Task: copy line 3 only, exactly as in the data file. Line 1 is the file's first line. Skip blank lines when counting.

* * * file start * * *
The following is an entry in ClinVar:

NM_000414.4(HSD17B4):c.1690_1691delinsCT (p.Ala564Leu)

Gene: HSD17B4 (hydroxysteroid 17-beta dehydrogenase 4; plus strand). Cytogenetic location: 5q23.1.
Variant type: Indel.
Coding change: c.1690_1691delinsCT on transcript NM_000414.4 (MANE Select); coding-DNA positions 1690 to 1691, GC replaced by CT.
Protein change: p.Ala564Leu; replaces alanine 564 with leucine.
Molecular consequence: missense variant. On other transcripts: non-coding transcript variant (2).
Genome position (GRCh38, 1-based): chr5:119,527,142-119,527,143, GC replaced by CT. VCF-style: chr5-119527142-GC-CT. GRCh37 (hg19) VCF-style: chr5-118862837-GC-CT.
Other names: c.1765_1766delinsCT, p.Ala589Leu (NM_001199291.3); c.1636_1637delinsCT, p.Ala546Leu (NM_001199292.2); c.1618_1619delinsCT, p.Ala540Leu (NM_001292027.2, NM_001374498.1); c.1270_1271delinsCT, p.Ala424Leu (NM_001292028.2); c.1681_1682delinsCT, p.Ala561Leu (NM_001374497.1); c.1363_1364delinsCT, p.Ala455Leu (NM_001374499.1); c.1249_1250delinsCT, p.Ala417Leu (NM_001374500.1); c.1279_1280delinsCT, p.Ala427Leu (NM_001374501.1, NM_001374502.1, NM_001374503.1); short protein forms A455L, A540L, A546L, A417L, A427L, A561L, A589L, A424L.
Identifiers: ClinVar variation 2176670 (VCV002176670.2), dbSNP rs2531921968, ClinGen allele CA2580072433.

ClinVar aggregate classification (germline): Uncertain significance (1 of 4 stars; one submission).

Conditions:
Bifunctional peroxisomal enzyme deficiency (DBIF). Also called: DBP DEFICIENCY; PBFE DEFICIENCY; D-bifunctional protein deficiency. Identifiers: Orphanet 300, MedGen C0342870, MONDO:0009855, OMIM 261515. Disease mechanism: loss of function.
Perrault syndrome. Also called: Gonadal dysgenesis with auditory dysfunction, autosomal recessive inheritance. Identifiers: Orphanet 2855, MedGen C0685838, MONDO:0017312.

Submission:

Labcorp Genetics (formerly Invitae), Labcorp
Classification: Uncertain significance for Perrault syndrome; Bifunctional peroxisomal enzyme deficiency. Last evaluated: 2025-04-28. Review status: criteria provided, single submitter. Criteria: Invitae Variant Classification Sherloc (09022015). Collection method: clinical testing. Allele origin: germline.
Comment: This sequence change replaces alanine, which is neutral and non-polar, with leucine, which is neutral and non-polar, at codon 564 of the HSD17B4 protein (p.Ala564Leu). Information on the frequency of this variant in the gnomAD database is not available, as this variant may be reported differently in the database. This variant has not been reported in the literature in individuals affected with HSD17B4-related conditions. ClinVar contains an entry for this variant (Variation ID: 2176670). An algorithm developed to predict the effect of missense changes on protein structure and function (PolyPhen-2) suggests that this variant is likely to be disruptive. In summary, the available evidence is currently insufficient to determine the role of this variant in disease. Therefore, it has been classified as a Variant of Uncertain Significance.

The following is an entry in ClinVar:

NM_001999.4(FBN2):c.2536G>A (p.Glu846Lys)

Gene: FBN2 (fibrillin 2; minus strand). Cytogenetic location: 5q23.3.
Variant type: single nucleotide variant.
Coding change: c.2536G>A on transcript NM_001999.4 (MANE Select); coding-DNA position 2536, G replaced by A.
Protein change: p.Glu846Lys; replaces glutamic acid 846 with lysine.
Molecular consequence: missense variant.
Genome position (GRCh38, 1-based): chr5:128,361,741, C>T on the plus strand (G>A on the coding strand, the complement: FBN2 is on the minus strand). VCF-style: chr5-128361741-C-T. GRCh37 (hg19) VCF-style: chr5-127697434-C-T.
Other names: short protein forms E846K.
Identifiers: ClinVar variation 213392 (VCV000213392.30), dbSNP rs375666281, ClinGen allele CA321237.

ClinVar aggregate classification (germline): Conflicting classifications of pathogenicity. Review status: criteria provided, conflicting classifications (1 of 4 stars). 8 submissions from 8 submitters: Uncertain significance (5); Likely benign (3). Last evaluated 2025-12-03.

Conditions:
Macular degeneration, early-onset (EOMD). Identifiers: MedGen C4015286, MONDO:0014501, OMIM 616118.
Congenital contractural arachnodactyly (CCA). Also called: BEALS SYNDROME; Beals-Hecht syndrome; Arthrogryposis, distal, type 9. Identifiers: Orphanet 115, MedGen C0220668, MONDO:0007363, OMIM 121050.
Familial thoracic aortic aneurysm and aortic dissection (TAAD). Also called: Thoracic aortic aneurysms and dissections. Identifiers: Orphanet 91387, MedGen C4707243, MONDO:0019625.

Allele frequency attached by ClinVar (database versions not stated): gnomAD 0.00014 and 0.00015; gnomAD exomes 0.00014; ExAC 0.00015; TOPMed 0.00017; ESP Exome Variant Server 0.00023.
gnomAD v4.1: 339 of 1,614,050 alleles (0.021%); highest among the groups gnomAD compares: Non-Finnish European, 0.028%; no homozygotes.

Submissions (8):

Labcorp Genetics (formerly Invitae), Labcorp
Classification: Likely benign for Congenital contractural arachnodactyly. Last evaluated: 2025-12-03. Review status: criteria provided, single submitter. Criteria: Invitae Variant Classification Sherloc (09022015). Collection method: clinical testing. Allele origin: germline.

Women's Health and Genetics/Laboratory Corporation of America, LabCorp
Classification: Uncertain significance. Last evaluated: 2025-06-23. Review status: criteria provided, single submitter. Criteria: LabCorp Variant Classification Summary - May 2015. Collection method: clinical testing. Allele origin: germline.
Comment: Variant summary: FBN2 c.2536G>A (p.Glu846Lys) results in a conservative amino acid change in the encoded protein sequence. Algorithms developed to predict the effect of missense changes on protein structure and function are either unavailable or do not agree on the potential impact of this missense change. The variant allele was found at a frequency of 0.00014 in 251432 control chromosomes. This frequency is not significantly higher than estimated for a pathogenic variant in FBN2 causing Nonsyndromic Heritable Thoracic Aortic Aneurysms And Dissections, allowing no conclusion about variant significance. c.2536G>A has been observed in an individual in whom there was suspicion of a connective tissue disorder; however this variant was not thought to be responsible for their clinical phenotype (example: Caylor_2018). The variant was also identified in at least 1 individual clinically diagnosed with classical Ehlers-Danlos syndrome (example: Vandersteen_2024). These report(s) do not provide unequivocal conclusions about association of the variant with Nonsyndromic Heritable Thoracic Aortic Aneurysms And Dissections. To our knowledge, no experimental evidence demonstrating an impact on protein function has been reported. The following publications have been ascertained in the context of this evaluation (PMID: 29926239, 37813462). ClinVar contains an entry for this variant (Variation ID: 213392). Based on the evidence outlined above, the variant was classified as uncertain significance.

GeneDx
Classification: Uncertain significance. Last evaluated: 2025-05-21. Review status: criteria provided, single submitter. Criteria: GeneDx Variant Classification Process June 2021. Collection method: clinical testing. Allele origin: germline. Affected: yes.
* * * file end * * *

Gene: HSD17B4 (hydroxysteroid 17-beta dehydrogenase 4; plus strand). Cytogenetic location: 5q23.1.